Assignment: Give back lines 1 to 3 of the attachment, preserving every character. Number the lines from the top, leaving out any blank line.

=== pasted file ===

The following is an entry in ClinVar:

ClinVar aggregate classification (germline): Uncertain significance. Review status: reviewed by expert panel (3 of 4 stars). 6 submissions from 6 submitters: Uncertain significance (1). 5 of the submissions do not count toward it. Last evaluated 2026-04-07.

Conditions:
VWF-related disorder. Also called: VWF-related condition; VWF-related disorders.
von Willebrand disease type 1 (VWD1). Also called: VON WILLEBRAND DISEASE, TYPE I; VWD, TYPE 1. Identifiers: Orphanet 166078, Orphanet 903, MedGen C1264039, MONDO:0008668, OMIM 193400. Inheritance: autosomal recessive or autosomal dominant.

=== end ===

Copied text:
The following is an entry in ClinVar:

ClinVar aggregate classification (germline): Uncertain significance. Review status: reviewed by expert panel (3 of 4 stars). 6 submissions from 6 submitters: Uncertain significance (1). 5 of the submissions do not count toward it. Last evaluated 2026-04-07.

Conditions: